Three Lewis University students participated in the Cyber 9/12 Student Challenge, sponsored by the Atlantic Council. The Cyber 9/12 Student Challenge is a national competition that tests students’ ability to craft high-level policy recommendations for dealing with a major cyber threat. This is Lewis’ first time participating in the competition. Only fifteen schools from around the country qualified to participate.
The competition consisted of two parts. In the first part, the students wrote a 2,500-word policy brief that recommended to the President a strategy for dealing with a hypothetical but plausible threat to a vital component of the nation’s critical infrastructure. Then, on June 15, the students presented their recommendations to a panel of judges at American University in Washington, D.C. On that day, the students presented the components of their plan, identifying the strengths, weaknesses, opportunities, and threats of their various recommendations. They were then presented with new information related to the incident and were challenged to revise their recommendations in light of how the situation had evolved. They presented their revised plan in the afternoon. Their overall performance for the competition was evaluated in terms of the quality of their written policy brief and two oral presentations.
The students who participated were Brandon Greene of Joliet, Joseph Kunnengode of Hickory Hills, and Brian Wilhelm of New Lenox. Brandon graduated from Lewis with a Bachelor’s degree in Computer Science degree in 2011 and a Master of Science in Information Security degree in May 2013. Brian graduated from Lewis with a Bachelor’s degree in Computer Science in December 2012. Both Joe and Brian are currently pursuing the Master of Science in Information Security (MSIS) degree from Lewis and are on track to graduate within a year. The students were advised by Dr. Ray Klump, Professor and Chair of the Department of Mathematics and Computer Science and Director of the Master of Science in Information Security program, and Matt Kwiatkowski, Deputy Information Security Officer at Argonne National Laboratory and an instructor for several courses in the MSIS program.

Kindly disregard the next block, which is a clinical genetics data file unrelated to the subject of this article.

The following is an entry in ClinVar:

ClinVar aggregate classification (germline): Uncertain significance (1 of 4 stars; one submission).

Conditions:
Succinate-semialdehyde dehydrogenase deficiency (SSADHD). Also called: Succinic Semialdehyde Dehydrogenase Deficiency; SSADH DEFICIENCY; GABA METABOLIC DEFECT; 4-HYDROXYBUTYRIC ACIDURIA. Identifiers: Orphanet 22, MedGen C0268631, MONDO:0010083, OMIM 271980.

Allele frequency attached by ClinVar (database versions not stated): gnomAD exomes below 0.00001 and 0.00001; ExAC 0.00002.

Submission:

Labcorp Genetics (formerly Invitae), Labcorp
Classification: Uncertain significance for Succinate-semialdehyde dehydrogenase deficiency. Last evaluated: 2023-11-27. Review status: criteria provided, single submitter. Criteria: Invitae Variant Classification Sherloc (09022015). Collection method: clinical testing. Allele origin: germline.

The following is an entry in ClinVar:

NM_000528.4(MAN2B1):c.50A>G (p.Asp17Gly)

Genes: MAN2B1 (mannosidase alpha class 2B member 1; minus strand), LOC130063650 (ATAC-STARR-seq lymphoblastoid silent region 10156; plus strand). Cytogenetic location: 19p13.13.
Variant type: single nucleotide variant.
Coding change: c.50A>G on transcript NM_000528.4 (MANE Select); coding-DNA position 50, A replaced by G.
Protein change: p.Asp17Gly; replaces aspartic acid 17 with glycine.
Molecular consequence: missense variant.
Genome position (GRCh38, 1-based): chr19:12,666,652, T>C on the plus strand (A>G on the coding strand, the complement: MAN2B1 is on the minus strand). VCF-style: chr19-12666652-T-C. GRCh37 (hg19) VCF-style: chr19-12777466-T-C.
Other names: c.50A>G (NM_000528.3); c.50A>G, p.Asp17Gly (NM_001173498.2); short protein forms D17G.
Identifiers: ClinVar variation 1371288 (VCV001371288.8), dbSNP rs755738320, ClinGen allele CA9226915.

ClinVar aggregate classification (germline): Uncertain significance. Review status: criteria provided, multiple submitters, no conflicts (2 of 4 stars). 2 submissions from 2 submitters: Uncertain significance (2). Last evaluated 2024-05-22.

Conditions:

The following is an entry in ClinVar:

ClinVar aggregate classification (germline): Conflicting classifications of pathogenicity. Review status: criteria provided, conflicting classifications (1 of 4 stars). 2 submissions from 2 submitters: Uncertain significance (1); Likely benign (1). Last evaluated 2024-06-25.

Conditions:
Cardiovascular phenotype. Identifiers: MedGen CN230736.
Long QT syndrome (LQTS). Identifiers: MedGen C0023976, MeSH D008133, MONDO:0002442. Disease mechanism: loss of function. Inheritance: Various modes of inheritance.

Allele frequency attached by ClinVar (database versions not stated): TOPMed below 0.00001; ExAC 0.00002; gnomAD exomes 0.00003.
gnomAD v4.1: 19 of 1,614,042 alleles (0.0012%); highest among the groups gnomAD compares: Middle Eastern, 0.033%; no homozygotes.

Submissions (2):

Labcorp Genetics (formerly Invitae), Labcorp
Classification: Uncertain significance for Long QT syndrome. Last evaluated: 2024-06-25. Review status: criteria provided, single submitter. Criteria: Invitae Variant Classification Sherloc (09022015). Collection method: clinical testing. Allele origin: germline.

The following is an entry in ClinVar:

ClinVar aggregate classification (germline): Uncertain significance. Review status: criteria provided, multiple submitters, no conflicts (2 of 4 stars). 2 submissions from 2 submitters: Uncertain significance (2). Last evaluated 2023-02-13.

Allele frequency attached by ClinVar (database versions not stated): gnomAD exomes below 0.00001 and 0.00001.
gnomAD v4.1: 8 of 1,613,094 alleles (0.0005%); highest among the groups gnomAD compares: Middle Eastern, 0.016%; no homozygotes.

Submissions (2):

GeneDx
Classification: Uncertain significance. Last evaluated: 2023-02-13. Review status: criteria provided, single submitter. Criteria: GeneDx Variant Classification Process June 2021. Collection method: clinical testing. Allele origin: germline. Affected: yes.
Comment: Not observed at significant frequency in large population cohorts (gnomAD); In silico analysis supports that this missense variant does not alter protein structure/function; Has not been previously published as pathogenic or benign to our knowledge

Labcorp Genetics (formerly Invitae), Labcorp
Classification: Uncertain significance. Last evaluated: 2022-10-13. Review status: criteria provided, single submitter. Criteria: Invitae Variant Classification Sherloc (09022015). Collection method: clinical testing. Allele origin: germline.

The Lewis team competed against teams from MIT, Harvard, Columbia, William and Mary, Georgetown, Johns Hopkins, and the Air Force, as well as several other universities from around the country.
The team’s travels were generously funded by Deltak, an online education firm who helps develop, market, and deliver the MSIS program to students across the country.
One of the key lessons of the competition is that cyber security is an inherently interdisciplinary concern. The threats are multifaceted, and the stakes are high. Responding to them requires a team of people with diverse skills. Computer Scientists work alongside policy makers, legal experts, and political strategists to identify, measure, and respond to risks and threats. A comprehensive security posture, particularly as it relates to national security, requires a team of talented people in each of these areas. The nature of this competition clearly conveyed that point.
Lewis University has been recognized by the NSA and DHS as a Center of Academic Excellence in Information Assurance Education. It graduate Information Security program is complemented by a high-quality undergraduate program in Computer Science, which includes a Concentration in Cyber Security Operations. A fast-track program enables Computer Science majors to earn their Masters in Information Security and Bachelors in Computer Science in just five years.
“This was a wonderful exercise for our students to participate in,” said Dr. Klump. It gave them an opportunity to use what they have learned in their coursework and to work as a team to solve a very complex information security challenge. The students did amazing work, and the judges were impressed.”